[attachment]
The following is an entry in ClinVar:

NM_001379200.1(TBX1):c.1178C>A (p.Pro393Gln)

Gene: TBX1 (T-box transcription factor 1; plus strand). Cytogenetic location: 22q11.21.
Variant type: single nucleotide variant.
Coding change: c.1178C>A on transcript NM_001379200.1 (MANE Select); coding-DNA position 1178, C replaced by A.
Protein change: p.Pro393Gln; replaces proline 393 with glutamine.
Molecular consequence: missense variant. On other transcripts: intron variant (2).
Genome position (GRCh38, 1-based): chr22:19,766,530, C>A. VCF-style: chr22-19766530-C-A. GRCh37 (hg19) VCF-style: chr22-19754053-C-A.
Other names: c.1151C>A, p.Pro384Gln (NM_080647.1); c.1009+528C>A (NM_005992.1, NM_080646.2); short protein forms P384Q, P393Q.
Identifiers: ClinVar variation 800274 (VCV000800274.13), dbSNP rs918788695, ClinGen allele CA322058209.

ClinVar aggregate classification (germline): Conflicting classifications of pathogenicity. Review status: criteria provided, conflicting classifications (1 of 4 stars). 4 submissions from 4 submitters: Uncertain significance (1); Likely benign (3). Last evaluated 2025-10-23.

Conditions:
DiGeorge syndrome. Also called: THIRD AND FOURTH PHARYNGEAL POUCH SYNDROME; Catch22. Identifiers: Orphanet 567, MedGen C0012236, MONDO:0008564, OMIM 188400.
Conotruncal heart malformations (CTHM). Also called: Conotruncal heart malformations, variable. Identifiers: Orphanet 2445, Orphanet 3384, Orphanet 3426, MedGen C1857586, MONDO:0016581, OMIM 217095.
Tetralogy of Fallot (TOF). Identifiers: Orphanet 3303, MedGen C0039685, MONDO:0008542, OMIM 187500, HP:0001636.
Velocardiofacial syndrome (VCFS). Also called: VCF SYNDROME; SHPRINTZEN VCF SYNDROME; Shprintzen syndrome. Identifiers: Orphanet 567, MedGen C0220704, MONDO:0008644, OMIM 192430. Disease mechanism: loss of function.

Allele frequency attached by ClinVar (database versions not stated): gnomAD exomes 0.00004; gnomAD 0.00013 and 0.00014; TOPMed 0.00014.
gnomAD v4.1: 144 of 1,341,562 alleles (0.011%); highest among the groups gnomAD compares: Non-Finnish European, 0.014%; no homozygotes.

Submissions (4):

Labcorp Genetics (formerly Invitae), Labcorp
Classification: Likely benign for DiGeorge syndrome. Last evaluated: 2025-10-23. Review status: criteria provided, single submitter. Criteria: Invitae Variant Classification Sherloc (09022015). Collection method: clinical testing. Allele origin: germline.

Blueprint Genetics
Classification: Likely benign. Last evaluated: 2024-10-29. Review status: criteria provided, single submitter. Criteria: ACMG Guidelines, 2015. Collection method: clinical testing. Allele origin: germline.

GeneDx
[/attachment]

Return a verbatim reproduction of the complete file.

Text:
The following is an entry in ClinVar:

NM_001379200.1(TBX1):c.1178C>A (p.Pro393Gln)

Gene: TBX1 (T-box transcription factor 1; plus strand). Cytogenetic location: 22q11.21.
Variant type: single nucleotide variant.
Coding change: c.1178C>A on transcript NM_001379200.1 (MANE Select); coding-DNA position 1178, C replaced by A.
Protein change: p.Pro393Gln; replaces proline 393 with glutamine.
Molecular consequence: missense variant. On other transcripts: intron variant (2).
Genome position (GRCh38, 1-based): chr22:19,766,530, C>A. VCF-style: chr22-19766530-C-A. GRCh37 (hg19) VCF-style: chr22-19754053-C-A.
Other names: c.1151C>A, p.Pro384Gln (NM_080647.1); c.1009+528C>A (NM_005992.1, NM_080646.2); short protein forms P384Q, P393Q.
Identifiers: ClinVar variation 800274 (VCV000800274.13), dbSNP rs918788695, ClinGen allele CA322058209.

ClinVar aggregate classification (germline): Conflicting classifications of pathogenicity. Review status: criteria provided, conflicting classifications (1 of 4 stars). 4 submissions from 4 submitters: Uncertain significance (1); Likely benign (3). Last evaluated 2025-10-23.

Conditions:
DiGeorge syndrome. Also called: THIRD AND FOURTH PHARYNGEAL POUCH SYNDROME; Catch22. Identifiers: Orphanet 567, MedGen C0012236, MONDO:0008564, OMIM 188400.
Conotruncal heart malformations (CTHM). Also called: Conotruncal heart malformations, variable. Identifiers: Orphanet 2445, Orphanet 3384, Orphanet 3426, MedGen C1857586, MONDO:0016581, OMIM 217095.
Tetralogy of Fallot (TOF). Identifiers: Orphanet 3303, MedGen C0039685, MONDO:0008542, OMIM 187500, HP:0001636.
Velocardiofacial syndrome (VCFS). Also called: VCF SYNDROME; SHPRINTZEN VCF SYNDROME; Shprintzen syndrome. Identifiers: Orphanet 567, MedGen C0220704, MONDO:0008644, OMIM 192430. Disease mechanism: loss of function.

Allele frequency attached by ClinVar (database versions not stated): gnomAD exomes 0.00004; gnomAD 0.00013 and 0.00014; TOPMed 0.00014.
gnomAD v4.1: 144 of 1,341,562 alleles (0.011%); highest among the groups gnomAD compares: Non-Finnish European, 0.014%; no homozygotes.

Submissions (4):

Labcorp Genetics (formerly Invitae), Labcorp
Classification: Likely benign for DiGeorge syndrome. Last evaluated: 2025-10-23. Review status: criteria provided, single submitter. Criteria: Invitae Variant Classification Sherloc (09022015). Collection method: clinical testing. Allele origin: germline.

Blueprint Genetics
Classification: Likely benign. Last evaluated: 2024-10-29. Review status: criteria provided, single submitter. Criteria: ACMG Guidelines, 2015. Collection method: clinical testing. Allele origin: germline.

GeneDx